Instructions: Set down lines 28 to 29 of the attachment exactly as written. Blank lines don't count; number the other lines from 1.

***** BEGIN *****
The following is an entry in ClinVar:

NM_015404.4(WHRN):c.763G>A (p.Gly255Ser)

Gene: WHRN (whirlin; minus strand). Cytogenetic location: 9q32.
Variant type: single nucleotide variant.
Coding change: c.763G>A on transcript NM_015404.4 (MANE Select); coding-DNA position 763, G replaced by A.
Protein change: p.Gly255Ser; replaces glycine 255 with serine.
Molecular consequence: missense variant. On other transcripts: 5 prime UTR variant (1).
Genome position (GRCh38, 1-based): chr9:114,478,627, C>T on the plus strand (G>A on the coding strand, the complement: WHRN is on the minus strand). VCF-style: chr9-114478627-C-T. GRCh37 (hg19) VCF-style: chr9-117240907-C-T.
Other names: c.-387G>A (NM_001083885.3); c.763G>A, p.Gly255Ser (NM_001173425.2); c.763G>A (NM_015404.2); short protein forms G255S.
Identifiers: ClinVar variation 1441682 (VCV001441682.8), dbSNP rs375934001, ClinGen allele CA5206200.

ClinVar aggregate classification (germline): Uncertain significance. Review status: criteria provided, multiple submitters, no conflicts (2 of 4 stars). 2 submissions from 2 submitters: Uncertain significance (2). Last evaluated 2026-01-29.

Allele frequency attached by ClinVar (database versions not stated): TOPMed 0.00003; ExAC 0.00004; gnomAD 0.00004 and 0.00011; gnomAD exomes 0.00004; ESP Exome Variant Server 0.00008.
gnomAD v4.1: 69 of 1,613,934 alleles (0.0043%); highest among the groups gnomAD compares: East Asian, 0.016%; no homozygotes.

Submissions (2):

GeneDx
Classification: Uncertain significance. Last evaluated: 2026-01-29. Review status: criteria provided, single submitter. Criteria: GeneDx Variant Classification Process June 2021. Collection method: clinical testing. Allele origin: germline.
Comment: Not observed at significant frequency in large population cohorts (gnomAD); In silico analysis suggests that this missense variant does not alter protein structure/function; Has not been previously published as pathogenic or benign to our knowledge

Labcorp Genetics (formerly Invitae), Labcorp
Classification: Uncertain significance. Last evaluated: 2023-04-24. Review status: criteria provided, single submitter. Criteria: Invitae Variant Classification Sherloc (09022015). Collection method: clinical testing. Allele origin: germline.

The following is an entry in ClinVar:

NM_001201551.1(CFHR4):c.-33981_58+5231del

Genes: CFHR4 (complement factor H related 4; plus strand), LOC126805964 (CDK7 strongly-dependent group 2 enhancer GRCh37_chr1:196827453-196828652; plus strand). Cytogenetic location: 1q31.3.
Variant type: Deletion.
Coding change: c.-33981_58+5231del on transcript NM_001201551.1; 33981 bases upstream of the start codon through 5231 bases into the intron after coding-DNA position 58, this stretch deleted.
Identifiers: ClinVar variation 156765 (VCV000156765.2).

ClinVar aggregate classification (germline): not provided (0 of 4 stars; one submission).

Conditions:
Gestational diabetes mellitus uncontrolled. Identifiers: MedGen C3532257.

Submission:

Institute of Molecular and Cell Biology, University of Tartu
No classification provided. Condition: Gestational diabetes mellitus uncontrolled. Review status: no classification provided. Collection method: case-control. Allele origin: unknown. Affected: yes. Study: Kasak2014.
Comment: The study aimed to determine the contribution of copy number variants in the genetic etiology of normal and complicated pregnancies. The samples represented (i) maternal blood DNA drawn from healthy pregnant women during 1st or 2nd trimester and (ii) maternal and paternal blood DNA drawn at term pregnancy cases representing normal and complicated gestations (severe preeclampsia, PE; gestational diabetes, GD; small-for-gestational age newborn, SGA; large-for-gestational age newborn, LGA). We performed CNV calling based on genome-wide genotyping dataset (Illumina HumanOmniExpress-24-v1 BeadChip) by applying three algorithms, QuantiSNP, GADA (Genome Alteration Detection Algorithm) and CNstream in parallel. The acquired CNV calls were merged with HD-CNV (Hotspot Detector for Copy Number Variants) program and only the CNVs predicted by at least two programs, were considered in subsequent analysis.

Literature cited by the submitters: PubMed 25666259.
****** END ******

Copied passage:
Gestational diabetes mellitus uncontrolled. Identifiers: MedGen C3532257.

Submission: